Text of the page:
Optimization of the Dexter surgical robot


Distalmotion is a medical device company based in Switzerland that establishes new standards to deliver best-in-class minimally invasive care for patients in general surgery, gynecology and urology. As such, it has developed the Dexter surgical robot, which combines the benefits of laparoscopy and robotics. At the prototyping stage of the development process simulation helped identify the failure mode of the transmission system for design optimization.


The surgeon console is responsible for precisely capturing the surgeon’s hand movements in order to transmit them to the robotic arms that operate the surgical instruments. These movements are received by passive master arms that support the various sensors. In order for the surgeon to maintain the greatest precision of movement and for the system to transfer these movements with finesse, it is imperative that these master arms have as little resistance as possible. This means that the force required to move these arms must be small and constant over the entire workspace. To achieve this, the force of gravity due to the masses of the moving elements must be compensated as accurately as possible according to the position of the master arm. The balancing system for the two degrees of freedom that are significantly affected by gravity is passive, with the compensating force being provided solely by linear compression springs.

During the development of a working prototype, it was observed that the balancing mechanism worked perfectly for the first degree of freedom but was not optimal for the second degree of freedom, showing a noticeable variable displacement force in certain areas of the workspace. It was quickly identified that the problem came from the force transmission system between the first and second degrees of freedom, a parallelogram mechanism. The goal of this project is to identify the failure mode of the transmission system and to optimize its design in order to achieve the objectives in terms of user-friendly and precise handling.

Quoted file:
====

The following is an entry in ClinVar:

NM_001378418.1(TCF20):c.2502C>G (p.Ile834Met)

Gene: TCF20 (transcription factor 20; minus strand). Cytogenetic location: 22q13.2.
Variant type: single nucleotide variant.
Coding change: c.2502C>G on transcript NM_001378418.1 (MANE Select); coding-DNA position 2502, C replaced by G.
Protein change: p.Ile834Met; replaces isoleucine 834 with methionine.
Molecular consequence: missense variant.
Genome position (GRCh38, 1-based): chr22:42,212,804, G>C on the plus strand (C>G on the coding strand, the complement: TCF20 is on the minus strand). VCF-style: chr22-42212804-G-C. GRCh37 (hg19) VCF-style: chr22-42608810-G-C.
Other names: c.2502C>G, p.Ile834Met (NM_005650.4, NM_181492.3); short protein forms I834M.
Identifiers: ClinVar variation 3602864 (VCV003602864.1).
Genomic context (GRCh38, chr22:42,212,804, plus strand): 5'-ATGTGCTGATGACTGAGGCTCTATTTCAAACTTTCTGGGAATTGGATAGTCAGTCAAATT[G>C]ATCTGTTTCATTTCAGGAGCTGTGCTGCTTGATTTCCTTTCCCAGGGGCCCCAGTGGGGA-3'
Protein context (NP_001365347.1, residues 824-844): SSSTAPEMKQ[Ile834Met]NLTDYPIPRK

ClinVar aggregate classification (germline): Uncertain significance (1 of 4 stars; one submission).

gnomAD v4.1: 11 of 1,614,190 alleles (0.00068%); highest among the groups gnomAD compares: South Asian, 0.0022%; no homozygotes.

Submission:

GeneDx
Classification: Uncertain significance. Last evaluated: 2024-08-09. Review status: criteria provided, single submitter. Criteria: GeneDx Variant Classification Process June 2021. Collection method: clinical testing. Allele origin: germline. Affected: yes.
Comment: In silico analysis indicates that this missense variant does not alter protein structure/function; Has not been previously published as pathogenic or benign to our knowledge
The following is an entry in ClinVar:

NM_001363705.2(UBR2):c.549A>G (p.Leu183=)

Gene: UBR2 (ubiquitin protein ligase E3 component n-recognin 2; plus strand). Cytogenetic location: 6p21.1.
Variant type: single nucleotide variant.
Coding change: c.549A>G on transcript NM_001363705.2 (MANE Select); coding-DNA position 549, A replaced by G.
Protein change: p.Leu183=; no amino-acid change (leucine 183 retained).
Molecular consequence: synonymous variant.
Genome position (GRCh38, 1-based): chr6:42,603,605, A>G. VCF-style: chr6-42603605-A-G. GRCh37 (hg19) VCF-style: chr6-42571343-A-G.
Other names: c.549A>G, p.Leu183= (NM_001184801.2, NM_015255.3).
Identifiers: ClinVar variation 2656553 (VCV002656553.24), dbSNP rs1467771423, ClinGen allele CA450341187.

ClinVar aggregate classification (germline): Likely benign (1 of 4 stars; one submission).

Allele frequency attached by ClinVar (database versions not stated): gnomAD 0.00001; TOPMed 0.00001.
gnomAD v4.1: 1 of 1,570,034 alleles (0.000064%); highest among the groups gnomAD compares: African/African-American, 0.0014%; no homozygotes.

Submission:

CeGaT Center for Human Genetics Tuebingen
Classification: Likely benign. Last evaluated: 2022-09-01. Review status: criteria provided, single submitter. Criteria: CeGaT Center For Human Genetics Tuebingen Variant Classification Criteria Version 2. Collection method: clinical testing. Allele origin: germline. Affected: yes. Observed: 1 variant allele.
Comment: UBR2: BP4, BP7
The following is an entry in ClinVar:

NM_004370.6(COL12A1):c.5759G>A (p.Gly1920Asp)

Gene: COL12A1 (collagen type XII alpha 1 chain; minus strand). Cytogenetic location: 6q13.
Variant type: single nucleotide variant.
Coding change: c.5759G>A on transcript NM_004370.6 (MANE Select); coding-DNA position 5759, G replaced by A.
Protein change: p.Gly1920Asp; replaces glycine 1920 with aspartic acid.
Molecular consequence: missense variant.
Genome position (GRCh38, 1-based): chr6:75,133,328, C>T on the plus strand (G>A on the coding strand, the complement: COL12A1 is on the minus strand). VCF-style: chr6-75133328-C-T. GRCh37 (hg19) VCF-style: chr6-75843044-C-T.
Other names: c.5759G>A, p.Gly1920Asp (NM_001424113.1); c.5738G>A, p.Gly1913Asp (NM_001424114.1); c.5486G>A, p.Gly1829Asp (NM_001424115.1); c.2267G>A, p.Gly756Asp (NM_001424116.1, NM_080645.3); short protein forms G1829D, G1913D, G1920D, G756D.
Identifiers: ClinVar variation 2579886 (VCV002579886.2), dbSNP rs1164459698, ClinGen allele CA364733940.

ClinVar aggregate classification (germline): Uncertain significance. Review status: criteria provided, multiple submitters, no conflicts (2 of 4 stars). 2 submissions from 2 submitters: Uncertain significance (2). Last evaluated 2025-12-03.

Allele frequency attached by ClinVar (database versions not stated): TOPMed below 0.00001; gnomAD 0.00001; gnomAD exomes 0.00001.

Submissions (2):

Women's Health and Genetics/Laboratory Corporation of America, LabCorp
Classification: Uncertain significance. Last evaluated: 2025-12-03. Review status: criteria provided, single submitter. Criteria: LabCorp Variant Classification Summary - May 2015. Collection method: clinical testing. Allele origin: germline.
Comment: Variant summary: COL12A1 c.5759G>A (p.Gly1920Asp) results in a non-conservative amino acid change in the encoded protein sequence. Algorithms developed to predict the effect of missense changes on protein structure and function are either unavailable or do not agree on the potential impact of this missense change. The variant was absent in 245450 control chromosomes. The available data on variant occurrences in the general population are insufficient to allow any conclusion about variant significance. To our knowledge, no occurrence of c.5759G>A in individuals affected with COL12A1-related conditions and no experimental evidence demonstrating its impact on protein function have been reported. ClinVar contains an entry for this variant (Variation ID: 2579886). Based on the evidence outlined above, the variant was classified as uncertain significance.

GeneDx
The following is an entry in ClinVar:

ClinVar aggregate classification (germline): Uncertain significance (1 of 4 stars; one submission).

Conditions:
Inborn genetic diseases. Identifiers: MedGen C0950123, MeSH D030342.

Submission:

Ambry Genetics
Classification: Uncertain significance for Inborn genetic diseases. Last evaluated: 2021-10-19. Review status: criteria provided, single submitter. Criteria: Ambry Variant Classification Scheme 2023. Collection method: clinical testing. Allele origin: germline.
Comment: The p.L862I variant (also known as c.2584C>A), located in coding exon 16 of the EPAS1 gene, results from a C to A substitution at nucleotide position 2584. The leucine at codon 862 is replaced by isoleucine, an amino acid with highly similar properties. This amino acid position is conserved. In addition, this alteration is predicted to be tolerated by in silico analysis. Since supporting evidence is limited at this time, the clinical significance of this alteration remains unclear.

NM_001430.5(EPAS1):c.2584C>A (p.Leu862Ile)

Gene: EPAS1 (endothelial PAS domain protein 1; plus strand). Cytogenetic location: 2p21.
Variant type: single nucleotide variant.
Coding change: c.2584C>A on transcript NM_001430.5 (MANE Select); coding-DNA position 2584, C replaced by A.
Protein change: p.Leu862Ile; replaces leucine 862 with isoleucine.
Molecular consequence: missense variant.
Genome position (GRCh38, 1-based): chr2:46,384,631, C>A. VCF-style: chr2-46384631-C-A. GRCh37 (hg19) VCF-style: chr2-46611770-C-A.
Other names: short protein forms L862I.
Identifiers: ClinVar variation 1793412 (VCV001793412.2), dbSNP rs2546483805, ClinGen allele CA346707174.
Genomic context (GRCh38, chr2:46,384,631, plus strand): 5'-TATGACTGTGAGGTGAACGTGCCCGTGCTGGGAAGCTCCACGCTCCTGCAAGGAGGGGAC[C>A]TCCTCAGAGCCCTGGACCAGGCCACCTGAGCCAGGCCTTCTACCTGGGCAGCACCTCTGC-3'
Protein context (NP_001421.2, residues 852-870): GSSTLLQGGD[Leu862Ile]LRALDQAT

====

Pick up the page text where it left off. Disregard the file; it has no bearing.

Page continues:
The structural analysis of the initial design allowed for the quick identification of the failure mode of the transmission in the prototype, i.e., an excessive deformation of the parallelogram due to a suboptimal design and an underestimated torsional load. The simulations were performed in Ansys Workbench through the static analysis module. The simulation allowed for a significant simplification of the final design by removing the intermediate arm, which had led to torsional brittleness, and by adjusting the choice of material in order to reduce the total deformation by 50% and to achieve homogeneous behavior, regardless of the position.


Customer Benefit

Structural simulation eliminated costly testing steps and enabled a quick solution while simplifying the design. The analysis also improved understanding of the various forces involved in transmission and helped find a solution that met the specifications expected by users. Additionally, access to the Ansys Startup Program offered by CADFEM enabled Distalmotion to integrate simulation into its R&D processes in order to accelerate product development from the start, while limiting the financial impact.

Customer Name


Technology Used

  • Structural Mechanics